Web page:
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Voluntary regs not delivering on salt cuts in bread, says Australian report

By Jane Byrne , 25-Nov-2010

Less than half of bread products in Australian supermarkets have acceptable salt levels, according to a report published this week by Sydney based, The George Institute for Global Health, and it claims enforcement might be the answer.

The authors said their study, Sodium Content of Australian Bread Products 2007-2010, reveals that salt levels in Australian bread products have not changed since 2007 despite the government’s ‘Food and Health Dialogue’ focusing on salt, and some companies acting on their commitments to reduce salt in their products.

The report concludes that overall average sodium levels in Australian bread products have not changed between 2007 (434mg/100g) and 2010 (436mg/100g).

The authors said that their findings do not inspire confidence in the current approach to salt reduction in bread which relies upon voluntary action by industry: “It is particularly concerning that despite the Food and Health Dialogue making salt reduction a priority and bread a first target, there appears to be little progress.

If the voluntary approach advocated by industry and supported by government cannot deliver salt reduction then regulation will be required,” concludes the study.

The Australian Division of World Action on Salt and Health (AWASH) launched a campaign to reduce population salt intake in May 2007 and has been calling on the food industry to reduce salt in processed foods. Bread products contribute significantly to salt in the Australian diet, accounting for about a quarter of salt intake in the Australian population, according to The George Institute.

The Food and Health Dialogue, established by the Australian government in March 2009 as a reformulation working group, has published sodium targets for bread and breakfast cereals. However, according to Professor Bruce Neal, senior director at The George Institute for Global Health, much more needs to be done.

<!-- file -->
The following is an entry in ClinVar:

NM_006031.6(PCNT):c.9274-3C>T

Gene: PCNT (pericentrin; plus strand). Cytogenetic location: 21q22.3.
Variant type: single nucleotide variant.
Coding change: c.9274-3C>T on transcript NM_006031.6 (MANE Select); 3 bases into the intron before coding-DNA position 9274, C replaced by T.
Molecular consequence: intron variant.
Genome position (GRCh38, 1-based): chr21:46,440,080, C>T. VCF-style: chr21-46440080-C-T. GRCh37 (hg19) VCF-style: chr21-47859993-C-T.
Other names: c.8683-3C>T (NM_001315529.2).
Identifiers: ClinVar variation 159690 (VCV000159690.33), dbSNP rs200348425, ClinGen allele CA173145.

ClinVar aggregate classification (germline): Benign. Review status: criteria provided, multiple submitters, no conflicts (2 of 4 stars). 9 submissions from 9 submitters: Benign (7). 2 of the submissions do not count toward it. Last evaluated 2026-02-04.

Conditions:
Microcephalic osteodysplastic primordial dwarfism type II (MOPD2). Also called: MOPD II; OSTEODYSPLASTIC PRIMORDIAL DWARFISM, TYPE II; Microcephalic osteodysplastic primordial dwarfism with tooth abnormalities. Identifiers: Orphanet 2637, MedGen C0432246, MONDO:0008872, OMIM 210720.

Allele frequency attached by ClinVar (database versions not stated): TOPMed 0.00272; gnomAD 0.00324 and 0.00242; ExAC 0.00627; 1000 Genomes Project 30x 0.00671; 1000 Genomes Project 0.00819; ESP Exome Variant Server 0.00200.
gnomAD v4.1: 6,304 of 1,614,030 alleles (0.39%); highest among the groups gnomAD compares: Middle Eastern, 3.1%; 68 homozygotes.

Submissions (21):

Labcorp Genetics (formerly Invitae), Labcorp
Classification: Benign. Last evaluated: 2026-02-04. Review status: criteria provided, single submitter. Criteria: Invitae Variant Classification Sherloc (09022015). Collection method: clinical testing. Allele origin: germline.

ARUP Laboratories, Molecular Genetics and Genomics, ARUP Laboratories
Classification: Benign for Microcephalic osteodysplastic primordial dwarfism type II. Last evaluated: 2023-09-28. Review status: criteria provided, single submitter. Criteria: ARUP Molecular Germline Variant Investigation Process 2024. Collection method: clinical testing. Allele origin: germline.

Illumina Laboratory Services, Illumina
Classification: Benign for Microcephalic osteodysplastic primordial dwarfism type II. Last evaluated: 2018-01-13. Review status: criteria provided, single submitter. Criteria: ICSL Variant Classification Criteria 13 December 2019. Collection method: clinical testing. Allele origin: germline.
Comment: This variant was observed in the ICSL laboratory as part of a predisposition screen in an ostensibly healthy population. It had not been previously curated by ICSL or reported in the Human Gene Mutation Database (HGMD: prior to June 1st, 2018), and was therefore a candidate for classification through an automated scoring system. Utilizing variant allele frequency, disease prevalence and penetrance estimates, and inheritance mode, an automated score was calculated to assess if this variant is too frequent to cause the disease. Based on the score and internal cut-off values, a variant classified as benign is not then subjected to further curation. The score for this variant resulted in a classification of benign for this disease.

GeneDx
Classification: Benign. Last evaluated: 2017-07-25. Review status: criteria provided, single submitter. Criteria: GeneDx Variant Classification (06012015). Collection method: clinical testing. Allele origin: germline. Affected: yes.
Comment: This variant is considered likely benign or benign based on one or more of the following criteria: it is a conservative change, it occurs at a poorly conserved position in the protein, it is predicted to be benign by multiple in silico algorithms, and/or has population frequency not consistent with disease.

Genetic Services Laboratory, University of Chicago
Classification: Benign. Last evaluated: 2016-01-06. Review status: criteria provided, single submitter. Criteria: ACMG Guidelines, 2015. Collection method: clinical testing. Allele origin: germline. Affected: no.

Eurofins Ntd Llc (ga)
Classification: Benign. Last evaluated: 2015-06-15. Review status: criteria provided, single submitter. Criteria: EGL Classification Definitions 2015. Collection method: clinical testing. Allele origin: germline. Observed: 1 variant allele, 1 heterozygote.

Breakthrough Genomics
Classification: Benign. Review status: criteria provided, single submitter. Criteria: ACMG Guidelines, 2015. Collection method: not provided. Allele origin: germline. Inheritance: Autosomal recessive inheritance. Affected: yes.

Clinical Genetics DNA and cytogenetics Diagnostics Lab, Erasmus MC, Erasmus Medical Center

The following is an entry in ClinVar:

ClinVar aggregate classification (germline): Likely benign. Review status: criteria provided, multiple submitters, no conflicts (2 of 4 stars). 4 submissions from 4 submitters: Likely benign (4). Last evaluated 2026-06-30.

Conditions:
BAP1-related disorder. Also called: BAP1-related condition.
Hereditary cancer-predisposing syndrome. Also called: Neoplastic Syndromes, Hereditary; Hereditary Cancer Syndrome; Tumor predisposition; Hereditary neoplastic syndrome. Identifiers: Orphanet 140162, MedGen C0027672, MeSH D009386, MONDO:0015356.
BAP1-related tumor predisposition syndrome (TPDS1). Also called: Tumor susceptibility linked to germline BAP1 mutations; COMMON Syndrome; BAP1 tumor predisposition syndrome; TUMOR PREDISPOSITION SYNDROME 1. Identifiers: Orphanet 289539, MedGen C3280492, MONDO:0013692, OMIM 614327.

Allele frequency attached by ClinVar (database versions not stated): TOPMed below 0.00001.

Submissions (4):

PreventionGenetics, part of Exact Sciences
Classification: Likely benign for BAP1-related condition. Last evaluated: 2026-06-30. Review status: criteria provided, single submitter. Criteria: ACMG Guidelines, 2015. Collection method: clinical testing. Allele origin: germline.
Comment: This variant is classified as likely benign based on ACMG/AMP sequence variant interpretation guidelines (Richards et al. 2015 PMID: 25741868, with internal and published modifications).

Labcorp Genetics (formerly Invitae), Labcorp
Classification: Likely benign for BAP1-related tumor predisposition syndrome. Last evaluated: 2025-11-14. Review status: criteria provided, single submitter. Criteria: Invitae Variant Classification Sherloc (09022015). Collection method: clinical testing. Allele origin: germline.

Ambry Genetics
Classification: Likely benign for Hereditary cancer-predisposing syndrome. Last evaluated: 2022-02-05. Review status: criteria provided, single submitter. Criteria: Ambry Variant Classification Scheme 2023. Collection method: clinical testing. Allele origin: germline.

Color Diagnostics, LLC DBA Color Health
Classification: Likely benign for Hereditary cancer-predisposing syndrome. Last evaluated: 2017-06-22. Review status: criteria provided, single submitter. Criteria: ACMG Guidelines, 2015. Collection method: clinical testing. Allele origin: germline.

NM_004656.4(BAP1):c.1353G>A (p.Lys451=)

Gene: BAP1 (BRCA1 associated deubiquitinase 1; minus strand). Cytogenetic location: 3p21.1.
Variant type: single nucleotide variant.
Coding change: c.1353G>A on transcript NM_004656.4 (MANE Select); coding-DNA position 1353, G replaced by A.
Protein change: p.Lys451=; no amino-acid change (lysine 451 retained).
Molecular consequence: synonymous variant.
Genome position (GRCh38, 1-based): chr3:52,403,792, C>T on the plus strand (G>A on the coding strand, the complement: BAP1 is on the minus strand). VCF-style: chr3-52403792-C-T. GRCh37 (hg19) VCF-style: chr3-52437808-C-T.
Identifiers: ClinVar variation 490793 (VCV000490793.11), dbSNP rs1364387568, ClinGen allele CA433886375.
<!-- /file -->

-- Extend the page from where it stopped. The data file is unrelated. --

“The Dialogue is now in its second year and has only established salt targets for bread and breakfast cereals. This doesn’t bode well for salt reduction let alone all the other food supply issues that need tackling like sugar, saturated fat and serving sizes.”

Neal said that some companies have shown a real commitment to improve the nutritional value of their products. “George Weston Foods, manufacturer of brands such as ‘Tip Top’ and ‘Burgen’, have decreased the levels of salt across their entire bread range to meet the government’s target. Other companies need to follow their excellent example,” he said.

He added that the he George Institute has established a database to monitor industry salt reduction efforts and the success or failure of the Food and Health Dialogue.

Neal argues that in the UK, Canada and the US, targets have been set for 80 food types with significant progress made in reducing salt intake. “In the UK voluntary targets introduced in 2006 have led to a reduction in salt intake of 10 per cent, saving an estimated 6,000 lives every year,” he continued.

“Government and industry here in Australia seem intent on very slowly re-inventing the wheel rather than learning from what has been successfully achieved in other countries. This is going to cost a lot of money and a lot of lives.

The Food and Health Dialogue should be urging food companies to reduce salt levels in foods in line with targets already set overseas and then work with the Australian industry to consider Australian specific targets for the few product categories that might require a different approach in Australia,” added Neal.